Everywhere around the world that companies are drilling for oil and gas, they face many challenges. The rig crews battle against the blistering heat of deserts, the relentless pounding of huge waves and gale force winds on offshore rigs, and in the far North they face sub-zero temperatures and all the hazards that come with life in the Arctic.
Another factor that makes life difficult for the executives back at headquarters and sometimes for the men on the rigs; the radical environmentalists!
In mid-August the U. S. Department of the Interior gave Royal Dutch Shell permission to drill in the Chukchi Sea off the Alaskan coast. It was the result of a long and costly process in which Shell had to apply for permits, file hundreds of documents, and submit to countless on-site inspections. Even after all that, the feds would only allow Shell to drill deep enough to install a blowout preventer and capping stack, but not deep enough to reach oil. Shell can't go after the actual oil until an oil containment vessel completes a major retrofit, certified by the Coast Guard and brought on-site. The vessel is a fourth- or fifth-level backup in the event of a spill, but without it Shell won't be allowed to go any further.
Even though the feds are taking the most painstaking and cautious approach possible, it's not enough for the environmentalists.
Groups like Oceana are still lobbying to stop the process. Oceana's top lawyer, Mike Levine, issued a statement accusing the government of continuing “to bend over backward to accommodate a company that is still not ready to drill.” In response, Interior Secretary Ken Salazar stated “In terms of our approach, it has not changed at all. We are holding Shell's feet to the fire.”
Today, Greenpeace told The Guardian newspaper "Such recklessness wouldn't look out of place in a stock-car race. The only option now is for the US government to call a halt to Shell's plans to open up the frozen North because the company is so clearly unable to operate safely in the planet's most extreme environment.”
The radical environmentalists claim is there is no such thing as a "safe" way to drill for oil anywhere on land or sea. They aren't concerned with how food will get from the farm to the supermarket, how workers will get from their homes to the office or factory, or how injured and sick people will be taken to a hospital. Their only goal is to stop anyone from drilling anywhere on the planet.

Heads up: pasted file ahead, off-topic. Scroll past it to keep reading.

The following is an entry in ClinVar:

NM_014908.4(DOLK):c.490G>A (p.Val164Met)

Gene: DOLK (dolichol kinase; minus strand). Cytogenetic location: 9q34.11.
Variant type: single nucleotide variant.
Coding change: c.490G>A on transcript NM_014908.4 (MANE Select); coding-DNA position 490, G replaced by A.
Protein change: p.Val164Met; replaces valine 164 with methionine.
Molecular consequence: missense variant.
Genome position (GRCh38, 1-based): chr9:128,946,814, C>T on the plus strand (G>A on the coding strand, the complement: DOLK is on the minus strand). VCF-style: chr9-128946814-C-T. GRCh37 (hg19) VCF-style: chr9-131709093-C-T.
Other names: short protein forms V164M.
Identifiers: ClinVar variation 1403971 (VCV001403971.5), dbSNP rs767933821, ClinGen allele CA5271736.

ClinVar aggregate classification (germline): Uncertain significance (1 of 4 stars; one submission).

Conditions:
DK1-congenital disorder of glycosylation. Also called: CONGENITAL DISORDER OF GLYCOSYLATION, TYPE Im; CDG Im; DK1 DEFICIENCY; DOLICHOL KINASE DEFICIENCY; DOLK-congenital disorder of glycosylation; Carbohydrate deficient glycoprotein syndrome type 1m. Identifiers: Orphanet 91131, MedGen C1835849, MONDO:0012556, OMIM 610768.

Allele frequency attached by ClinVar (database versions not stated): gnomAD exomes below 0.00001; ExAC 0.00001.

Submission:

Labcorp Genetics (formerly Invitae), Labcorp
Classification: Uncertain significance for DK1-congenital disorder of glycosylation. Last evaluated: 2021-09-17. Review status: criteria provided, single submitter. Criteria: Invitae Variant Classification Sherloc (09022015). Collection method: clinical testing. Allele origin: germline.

In North America, the oil companies have to counter the efforts of the so-called "tree huggers" by fighting them in court.
The Russians have a different take on how to deal with the problem.
On August 24th, Kumi Naidoo, Executive Director of Greenpeace, and five of his comrades traveled more the 600 miles offshore in the Arctic and scaled the sides of a Russian drilling platform Prirazlomnaya. They hung a banner that read "Save the Arctic" (even though, being hundreds of miles from land, no one would see it) and suspended themselves in makeshift tented platforms. They had sufficient food and water for an extended stay of several days.
At first the Russian rig hands offered hot soup to the protesters and invited them to come on deck for a "constructive dialogue" but both offers were refused. The rig hands even tried to hoist the protesters up to the deck, using cranes and winches, but were unsuccessful.
When it became clear that there was no point in trying to talk with the protesters/vandals, the Russians came up with a sound and reasonable solution; instead of calling their lawyers and filing a lawsuit, the Gazprom workers broke out the fire hoses and began drenching their unwanted visitors with water. Occasionally chunks of metal "fell" from the rig's deck onto the protesters suspended dozens of yards below.
All of the "activists" were wearing hardhats and no one was injured by the pieces of metal raining down from above. Though they had planned to stay for several days, after just 15 hours of being blasted by the hoses and dodging chunks of iron, the vandals descended to the rigid inflatable boats they had come in and fled into the distance.
Lawsuits can take months or even years to produce results, but at sea-level, a falling piece of pipe or water from a hose accelerates by 32 feet per second until it either reaches "terminal velocity" (about 200 mph)... or hits something.
Gazprom's response to the activists was far cheaper and much faster than going to court.
How would the same sort of thing go over on your rig?